BMI2 SS07 Class06 MRI

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Published on November 14, 2007

Author: Ming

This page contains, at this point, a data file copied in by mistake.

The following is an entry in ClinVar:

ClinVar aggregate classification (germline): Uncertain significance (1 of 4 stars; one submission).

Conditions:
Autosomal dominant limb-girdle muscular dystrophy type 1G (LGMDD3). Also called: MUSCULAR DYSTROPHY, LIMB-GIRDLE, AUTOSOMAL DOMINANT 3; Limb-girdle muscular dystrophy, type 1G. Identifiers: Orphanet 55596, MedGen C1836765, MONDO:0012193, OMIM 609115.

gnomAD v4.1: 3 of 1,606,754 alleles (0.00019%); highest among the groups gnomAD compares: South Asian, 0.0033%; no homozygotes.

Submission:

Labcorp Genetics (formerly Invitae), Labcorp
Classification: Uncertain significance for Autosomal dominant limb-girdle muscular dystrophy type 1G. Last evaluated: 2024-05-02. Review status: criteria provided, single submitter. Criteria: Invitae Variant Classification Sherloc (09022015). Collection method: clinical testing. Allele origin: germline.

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Biomedical Imaging 2:  Biomedical Imaging 2 Class 6 – Magnetic Resonance Imaging (MRI) Functional MRI (fMRI): Magnetic Resonance Angiography (MRA), Diffusion-weighted MRI (DWI) 02/28/07 MRI Physics:  MRI Physics Magnetic Resonance in a Nutshell:  Magnetic Resonance in a Nutshell Hydrogen Nuclei (Protons) Axis of Angular Momentum (Spin), Magnetic Moment Magnetic Resonance in a Nutshell:  Magnetic Resonance in a Nutshell Magnetic Resonance in a Nutshell:  Magnetic Resonance in a Nutshell Irradiating with a (radio frequency) field of frequency f0, causes spins to precess coherently, or in phase ↓ ROTATING REFERENCE FRAME Primary (Static) Magnetic Field:  Primary (Static) Magnetic Field N S magnetic field lines By staying in the interior region of the field, we can ignore edge effects. Typical Magnetic Resonance Imager:  Typical Magnetic Resonance Imager http://www.radiologyinfo.org/en/photocat/photos_pc.cfm?Image=si-symphony.jpg&pg=bodymr&bhcp=1 (Radiological Society of North America, Inc.) Generating the Primary Magnetic Field:  Generating the Primary Magnetic Field http://hyperphysics.phy-astr.gsu.edu/hbase/magnetic/solenoid.html (Georgia State University) Gradient coils 1:  Gradient coils 1 z-gradient: Anti-Helmholtz coils Gradient coils 2:  Gradient coils 2 Gradients perpendicular to z Alignment of 1H Nuclei in a Magnetic Field:  Alignment of 1H Nuclei in a Magnetic Field Protons must orient themselves such that the z-components of their magnetic moments lie in one of the two permissible directions What about direction of m? What is the precession frequency? Orientational Distribution of 1H Nuclei:  Orientational Distribution of 1H Nuclei What fraction of nuclei are in the “up” state and what fraction are “down”? Protons must orient themselves such that the z-components of their magnetic moments lie in one of the two permissible directions The orientation with mz aligned with B0 has lower potential energy, and is favored (North pole of nuclear magnet facing South pole of external field). The fractional population of the favored state increases with increasing |B0|, and increases with decreasing (absolute) temperature T. Transitions Between Spin States (Orientations) I:  Transitions Between Spin States (Orientations) I QM result: energy difference between the “up” and “down” states of mz is ΔE0 = h|B0| As always, frequency of radiation whose quanta (photons) have precisely that amount of energy is f0 = ΔE0/h So, f0 = |B0| Different nuclei have different values of . (Units of  are MHz/T.) 1H:  = 42.58; 2H:  = 6.53; 3H:  = 45.41 13C:  = 10.71 31P:  = 17.25 23Na:  = 11.27 39K:  = 1.99 19F:  = 40.08 Transitions Between Spin States II:  Transitions Between Spin States II The frequency f0 that corresponds to the energy difference between the spin states is called the Larmor frequency. The Larmor frequency f0 is the (apparent) precession frequency for m about the magnetic field direction. (In QM, the azimuthal part of the proton’s wave function precesses at frequency f0, but this is not experimentally observable.) Three important processes occur: Transitions Between Spin States III:  Transitions Between Spin States III The number of 1H nuclei in the low-energy “up” state is slightly greater than the number in the high-energy “down” state. Irradiation at the Larmor frequency promotes the small excess of low-energy nuclei into the high-energy state. When the nuclei return to the low-energy state, they emit radiation at the Larmor frequency. The radiation emitted by the relaxing nuclei is the NMR signal that is measured and later used to construct MR images. Saturation:  Saturation Suppose the average time required for an excited nucleus to return to the ground state is long (low relaxation rate, long excited-state lifetime) If the external radiation is intense or is kept on for a long time, ground-state nuclei may be promoted to the excited state faster than they can return to the ground state. Eventually, an exact 50/50 distribution of nuclei in the ground and excited states is reached At this point the system is saturated. No NMR signal is produced, because the rates of “up”→“down” and “down”→“up” transitions are equal. Relaxation I:  Relaxation I What are spin-lattice relaxation and spin-spin relaxation? What do time constants T1 and T2 mean? “Lattice” means the material (i.e., tissue) the 1H nuclei are embedded in 1H nuclei are not the only things around that have magnetic moments Other species of nuclei Electrons A 1H magnetic moment can couple (i.e., exchange energy) with these other moments Spin-Lattice Relaxation I:  Spin-Lattice Relaxation I Spin-lattice interactions occur whenever a physical process causes the magnetic field at a 1H nucleus to fluctuate Spin-lattice interactions cause the perturbed distribution of magnetic moments (i.e., tipped bulk magnetization) to return to equilibrium more rapidly Types of spin-lattice interaction Magnetic dipole-dipole interactions Electric quadrupole interactions Chemical shift anisotropy interactions Scalar-coupling interactions Spin-rotation interactions What is the T1 time constant associated with these processes? Spin-Lattice Relaxation II:  Spin-Lattice Relaxation II What is the T1 time constant associated with spin-lattice interactions? Spin-Lattice Relaxation III:  Spin-Lattice Relaxation III What is the T1 time constant associated with spin-lattice interactions? Spin-Lattice Relaxation IV:  Spin-Lattice Relaxation IV What is the T1 time constant associated with spin-lattice interactions? x׳ y׳ z׳ B0 The z component of M, Mz, grows back into its equlibrium value, exponentially: Mz = |M|(1 - e-t/T1) Mz M Relaxation II:  Relaxation II What are spin-lattice relaxation and spin-spin relaxation? What do time constants T1 and T2 mean? A 1H magnetic moment can couple (i.e., exchange energy with) the magnetic moments of other 1H nuclei in its vicinity These are called “spin-spin coupling” Spin-spin interactions occur when the magnetic field at a given 1H nucleus fluctuates Therefore, should the rates of these interaction depend on temperature? If so, do they increase or decrease with increasing temperature? Spin-Spin Relaxation I:  Spin-Spin Relaxation I What is the T2 time constant associated with spin-spin interactions? x׳ y׳ z׳ B0 M Mz Mtr If there were no spin-spin coupling, the transverse component of M, Mtr, would decay to 0 at the same rate as Mz returns to its original orientation What are the effects of spin-spin coupling? Spin-Spin Relaxation II:  Spin-Spin Relaxation II W hat are the effects of spin-spin coupling? Because the magnetic fields at individual 1H nuclei are not exactly B0, their Larmor frequencies are not exactly f0. x׳ y׳ z׳ B0 Mz But the frequency of the rotating reference frame is exactly f0. So in this frame M appears to separate into many magnetization vectors the precess about z׳. Some of them (f < f0) precess counterclockwise (viewed from above), others (f > f0) precess clockwise. Spin-Spin Relaxation III:  Spin-Spin Relaxation III W hat are the effects of spin-spin coupling? Within a short time, M is completely de-phased. It is spread out over the entire cone defined by cosθ = Mz/|M| x׳ y׳ z׳ B0 Mz When M is completely de-phased, Mtr is 0, even though Mz has not yet grown back completely: Mtr = 0, Mz < |M| Mtr decreases exponentially, with time constant T2: Mtr = Mtr0 e-t/T2 This also shows why T2 can not be >T1. It must be the case that T2  T1. In practice, usually T2 << T1. Relaxation III:  Relaxation III In this example, T1 = 0.5 s In this example, T2 = 0.2 s Contrast:  Contrast Intrinsic : Relaxation times T1, T2, proton density, chemical shift, flow Extrinsic: TR, TE, flip angle Contrast in T1: Contrast in T2: T1-weighting:  T1-weighting Short TR: Maximizes T1 contrast due to different degrees of saturation Short TE: Minimizes T2 influence, maximizes signal T2 weighting:  T2 weighting Long TR: Reduces saturation and minimizes influence of different T1 Long TE: Maximizes T2 contrast Relatively poor SNR Spin density weighting:  Spin density weighting Long TR: Minimizes effects of different degrees of saturation (T1 contrast) Maximizes signal Short TE: Minimizes T2 contrast Maximizes signal Effect of B0 Field Heterogeneity:  Effect of B0 Field Heterogeneity What is the common element in spin-spin and spin-lattice interactions? They require fluctuations in the strength of the magnetic field in the immediate environment of a 1H nucleus If the static B0 field itself is not perfectly uniform, its spatial heterogeneity accelerates the de-phasing of the bulk magnetization vector The net, or apparent, decay rate of the transverse magnetization is 1/T2*  1/T2 + |B0|. T2* (“tee-two-star”) has a spin-spin coupling contribution and a field inhomogeneity contribution T2* < T2 always, and typically T2* << T2 MRI contrast mechanisms:  MRI contrast mechanisms MR Imaging Principles:  MR Imaging Principles Free induction decay (FID):  Free induction decay (FID) Basic MRI measurement: Homogeneous static magnetic field (B0) RF pulse generator Antenna (coil) for sending and receiving Free induction decay (FID) signal Free: No external RF field during detection Exponential decay at rate T2* due to spin-spin relaxation (dephasing) and local field inhomogeneities Spin echo:  Spin echo Inversion pulse after time t  phase recovery at 2t Corrects for dephasing due to static B inhomogeneities 180 degree spin flip Spin echo sequence:  Spin echo sequence Multiple p pulses create “Carr-Purcell-Meiboom-Gill (CPMG)” sequence Decays with time constant T2 Gradient fields in MRI 1:  Gradient fields in MRI 1 Strength of Bz component varies linearly in space Gradient fields in MRI 2:  Gradient fields in MRI 2 Larmor frequency varies linearly in space: 1st Dimension (z): Slice selection:  1st Dimension (z): Slice selection Slice position: z0 ~ f0 Slice thickness: Slice profile: profile ~ FT (pulse shape) d (Frequency f0 bandwidth B, pulse length T) Slice selection cont.:  Slice selection cont. Pulse sequence (PS) for slice selection (TR = repetition time, TE = echo time) Frequency encoding:  Frequency encoding The NMR signal from each x-position contains a specific center frequency The over-all NMR signal is the sum of signals along x FT recovers signal contribution at each frequency, i.e. x-location Resulting spectrum is a projection Frequency spectrum Frequency encoding cont.:  Frequency encoding cont. Pulse sequence: two gradients for x and z 3rd Dimension (y):  3rd Dimension (y) How to achieve y-localization? Frequency encoding will always produce iso-lines of resonance frequencies Solution: Reconstruction from projections Phase encoding Phase encoding:  Phase encoding Pulse sequence: TP 2D FT pulse sequence (spin warp):  2D FT pulse sequence (spin warp) Most commonly employed pulse sequence A Closer Look at the Phase-Encoding Gradient:  A Closer Look at the Phase-Encoding Gradient A Closer Look at the Phase-Encoding Gradient:  A Closer Look at the Phase-Encoding Gradient A Closer Look at the Phase-Encoding Gradient:  A Closer Look at the Phase-Encoding Gradient A Closer Look at the Phase-Encoding Gradient:  A Closer Look at the Phase-Encoding Gradient A Closer Look at the Phase-Encoding Gradient:  A Closer Look at the Phase-Encoding Gradient k-space map:  k-space map The 2D array of NMR signals obtained from repeated pulse sequences is referred to as the k-space map. kx (Frequency encoding) FT ky (Phase encoding) FT K-space From Structure to Function:  From Structure to Function MRI vs. fMRI:  MRI vs. fMRI fMRI investigation of hemodynamics:  fMRI investigation of hemodynamics Magnetic Resonance Angiography (MRA):  Magnetic Resonance Angiography (MRA) Arterial Spin Labeling (Perfusion MRI):  Arterial Spin Labeling (Perfusion MRI) HOW? Basic Idea #1: Time-of-Flight (TOF):  Basic Idea #1: Time-of-Flight (TOF) Basic Idea #2: Phase Contrast:  Basic Idea #2: Phase Contrast Bipolar Field Gradients Bipolar Gradient Effects:  Bipolar Gradient Effects First gradient Second gradient Examples of Phase-Contrast MRA:  Examples of Phase-Contrast MRA fMRI vs. Nuclear Imaging (PET):  fMRI vs. Nuclear Imaging (PET) Diffusion-weighted MRI (DWI):  Diffusion-weighted MRI (DWI) Stronger bipolar gradients → lower tissue velocities detectable Blood flow velocities: ~(0.1 – 10) cm-s-1 Water diffusion velocity: ~200 μm-s-1 Using the same basic strategy as phase-contrast MRA, can image “apparent diffusion coefficient” (ADC) Useful for diagnosing and staging conditions that significantly alter the mobility of water e.g., cerebrovascular accident (“stroke,” apoplexy) Examples of Diffusion-weighted images:  Examples of Diffusion-weighted images Examples of Diffusion-weighted images:  Examples of Diffusion-weighted images